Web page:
DUST MATTER(s) is a case study by Lucie Libotte that examines a common discarded matter – domestic dust – to innovate a new type of glaze for ceramics. Her works aims to share a new understanding of value making in the field of material innovation.
Her initial intention was not to use dust as a decorative dye. It was through experimentations and collaborations with scientists that she came across the idea to work with the non-organic elements of the dust. Ceramic proved to be the most suitable medium to research new techniques of reusing dust. Through her experimentations, she accidentally realised that some of the dust components chemically react like ceramic glaze. That is because some of the ingredients of the ceramic glaze can be found in our domestic environment.
Domestic dust has never been considered valuable as a material and it has had problematic connotations in the context of social behaviours, health, environment and science. Challenging those issues through design intrigued Libotte. The attitude toward this substance can then be then potentially redefined entirely: re-orientating the way domestic dust is perceived and integrating it into accessible use.
When burned in the kiln, domestic dust goes under a ‘purification’ process: dust changes state. Her process involves treating dust inside ceramic pots. When closed, the pots create a locally reduced atmosphere: that is, they concentrate the effects of salts, metal oxides and other materials on the surface of their ware. When the pot gets to a high temperature, the organic components start to burn away, leaving the non-organic particles and a chemical reaction, which creates a glaze. Each dust-glazed piece offers an element of surprise, derived from the transformation of these unwanted grey particles into colours, textures and structures.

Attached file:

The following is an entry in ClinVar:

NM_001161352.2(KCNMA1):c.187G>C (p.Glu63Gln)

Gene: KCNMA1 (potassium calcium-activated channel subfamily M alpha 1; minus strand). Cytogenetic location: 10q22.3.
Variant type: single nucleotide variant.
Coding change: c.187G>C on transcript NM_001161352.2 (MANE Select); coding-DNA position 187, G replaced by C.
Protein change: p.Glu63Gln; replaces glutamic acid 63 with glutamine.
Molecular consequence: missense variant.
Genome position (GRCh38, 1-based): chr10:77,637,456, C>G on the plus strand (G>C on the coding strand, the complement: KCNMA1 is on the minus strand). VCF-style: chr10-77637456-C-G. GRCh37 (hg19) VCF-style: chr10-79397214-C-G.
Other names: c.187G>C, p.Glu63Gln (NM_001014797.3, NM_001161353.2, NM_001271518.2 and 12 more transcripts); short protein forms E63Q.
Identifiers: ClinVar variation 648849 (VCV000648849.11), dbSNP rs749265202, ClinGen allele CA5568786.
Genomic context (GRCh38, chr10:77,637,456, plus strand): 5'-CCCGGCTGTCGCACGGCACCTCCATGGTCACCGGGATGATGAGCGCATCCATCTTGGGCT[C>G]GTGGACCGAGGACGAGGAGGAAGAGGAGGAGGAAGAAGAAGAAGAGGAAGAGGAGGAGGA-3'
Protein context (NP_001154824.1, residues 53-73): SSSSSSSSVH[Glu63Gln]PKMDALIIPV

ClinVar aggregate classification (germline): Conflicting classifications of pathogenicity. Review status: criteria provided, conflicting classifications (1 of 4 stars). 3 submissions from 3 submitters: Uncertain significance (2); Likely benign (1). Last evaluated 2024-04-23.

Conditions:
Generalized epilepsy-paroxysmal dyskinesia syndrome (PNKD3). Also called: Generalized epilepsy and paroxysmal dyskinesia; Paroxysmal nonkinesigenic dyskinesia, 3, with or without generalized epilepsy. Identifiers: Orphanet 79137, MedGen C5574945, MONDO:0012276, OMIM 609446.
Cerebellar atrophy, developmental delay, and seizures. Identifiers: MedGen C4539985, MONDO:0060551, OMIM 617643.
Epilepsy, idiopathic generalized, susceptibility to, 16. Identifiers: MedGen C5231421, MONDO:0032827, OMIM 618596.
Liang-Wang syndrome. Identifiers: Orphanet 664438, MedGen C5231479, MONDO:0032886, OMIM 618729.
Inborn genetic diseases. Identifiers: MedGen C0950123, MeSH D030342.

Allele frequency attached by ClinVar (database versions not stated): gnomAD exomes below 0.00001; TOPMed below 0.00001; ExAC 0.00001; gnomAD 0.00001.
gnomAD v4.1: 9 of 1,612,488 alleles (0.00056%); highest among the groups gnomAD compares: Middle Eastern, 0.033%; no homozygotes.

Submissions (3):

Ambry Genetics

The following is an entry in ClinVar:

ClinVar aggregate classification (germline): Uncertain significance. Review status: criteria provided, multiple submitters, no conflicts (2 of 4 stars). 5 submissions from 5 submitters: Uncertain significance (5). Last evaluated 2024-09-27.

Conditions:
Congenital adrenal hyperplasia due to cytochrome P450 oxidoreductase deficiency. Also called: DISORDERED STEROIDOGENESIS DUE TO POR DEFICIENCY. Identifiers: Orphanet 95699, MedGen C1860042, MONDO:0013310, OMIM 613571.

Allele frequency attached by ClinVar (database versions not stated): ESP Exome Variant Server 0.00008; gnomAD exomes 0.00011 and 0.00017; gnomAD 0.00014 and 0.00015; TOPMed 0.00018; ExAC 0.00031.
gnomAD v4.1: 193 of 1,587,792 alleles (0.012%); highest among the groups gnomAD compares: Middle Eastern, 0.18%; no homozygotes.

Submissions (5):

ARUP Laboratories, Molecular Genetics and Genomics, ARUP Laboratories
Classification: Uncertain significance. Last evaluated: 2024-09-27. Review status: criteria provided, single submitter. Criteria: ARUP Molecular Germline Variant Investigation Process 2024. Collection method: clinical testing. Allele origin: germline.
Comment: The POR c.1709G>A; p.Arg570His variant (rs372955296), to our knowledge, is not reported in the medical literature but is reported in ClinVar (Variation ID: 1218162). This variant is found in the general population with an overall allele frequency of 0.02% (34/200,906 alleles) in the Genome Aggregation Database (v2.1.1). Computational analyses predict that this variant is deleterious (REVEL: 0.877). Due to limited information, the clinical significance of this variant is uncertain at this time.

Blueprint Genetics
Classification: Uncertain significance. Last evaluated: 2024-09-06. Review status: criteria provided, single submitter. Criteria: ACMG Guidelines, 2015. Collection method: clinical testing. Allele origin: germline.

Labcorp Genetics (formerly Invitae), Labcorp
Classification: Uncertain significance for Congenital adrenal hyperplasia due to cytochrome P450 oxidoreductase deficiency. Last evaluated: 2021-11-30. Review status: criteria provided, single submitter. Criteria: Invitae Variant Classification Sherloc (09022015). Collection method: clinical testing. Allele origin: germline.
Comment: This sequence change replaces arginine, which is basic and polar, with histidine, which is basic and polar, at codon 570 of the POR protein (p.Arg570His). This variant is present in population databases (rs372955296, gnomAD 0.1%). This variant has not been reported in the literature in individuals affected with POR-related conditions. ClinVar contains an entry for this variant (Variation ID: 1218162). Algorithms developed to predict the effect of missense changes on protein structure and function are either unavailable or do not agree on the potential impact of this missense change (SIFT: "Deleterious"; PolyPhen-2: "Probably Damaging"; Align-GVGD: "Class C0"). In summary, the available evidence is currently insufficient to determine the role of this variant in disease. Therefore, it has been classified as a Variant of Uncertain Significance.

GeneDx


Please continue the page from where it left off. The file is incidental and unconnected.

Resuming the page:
Libotte invites people to realise that dust is a reflection of our daily use of an environment, whether natural or built, a material projection of our passage and the traces we live behind.
No dust is identical to another. As a result, each of the ceramic objects will have a different identity, reflecting the space they are created from.
Lucie Libotte is an artist and designer using material as a starting point for wide-ranging explorations. Through uncommon materials and techniques, her works explore people’s materials behaviour, in particular, their attitudes towards the ‘unwanted.’ Find out more about her works here.
Article by Els Zijlstra